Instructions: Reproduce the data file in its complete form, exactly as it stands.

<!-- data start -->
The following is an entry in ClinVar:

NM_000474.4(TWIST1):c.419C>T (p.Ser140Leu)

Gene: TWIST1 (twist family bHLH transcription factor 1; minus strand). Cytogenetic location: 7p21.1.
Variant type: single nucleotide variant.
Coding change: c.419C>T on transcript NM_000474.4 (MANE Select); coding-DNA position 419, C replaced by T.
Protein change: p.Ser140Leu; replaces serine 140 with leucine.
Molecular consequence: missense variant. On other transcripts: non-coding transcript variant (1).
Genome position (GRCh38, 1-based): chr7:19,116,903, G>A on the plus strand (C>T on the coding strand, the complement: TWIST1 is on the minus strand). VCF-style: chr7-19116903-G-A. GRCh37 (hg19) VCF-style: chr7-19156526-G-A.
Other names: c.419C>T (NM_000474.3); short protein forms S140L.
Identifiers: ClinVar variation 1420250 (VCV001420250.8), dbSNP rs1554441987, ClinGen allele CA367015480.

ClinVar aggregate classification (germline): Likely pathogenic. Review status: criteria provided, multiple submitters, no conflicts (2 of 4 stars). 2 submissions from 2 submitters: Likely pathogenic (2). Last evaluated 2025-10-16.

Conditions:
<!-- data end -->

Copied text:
The following is an entry in ClinVar:

NM_000474.4(TWIST1):c.419C>T (p.Ser140Leu)

Gene: TWIST1 (twist family bHLH transcription factor 1; minus strand). Cytogenetic location: 7p21.1.
Variant type: single nucleotide variant.
Coding change: c.419C>T on transcript NM_000474.4 (MANE Select); coding-DNA position 419, C replaced by T.
Protein change: p.Ser140Leu; replaces serine 140 with leucine.
Molecular consequence: missense variant. On other transcripts: non-coding transcript variant (1).
Genome position (GRCh38, 1-based): chr7:19,116,903, G>A on the plus strand (C>T on the coding strand, the complement: TWIST1 is on the minus strand). VCF-style: chr7-19116903-G-A. GRCh37 (hg19) VCF-style: chr7-19156526-G-A.
Other names: c.419C>T (NM_000474.3); short protein forms S140L.
Identifiers: ClinVar variation 1420250 (VCV001420250.8), dbSNP rs1554441987, ClinGen allele CA367015480.

ClinVar aggregate classification (germline): Likely pathogenic. Review status: criteria provided, multiple submitters, no conflicts (2 of 4 stars). 2 submissions from 2 submitters: Likely pathogenic (2). Last evaluated 2025-10-16.

Conditions: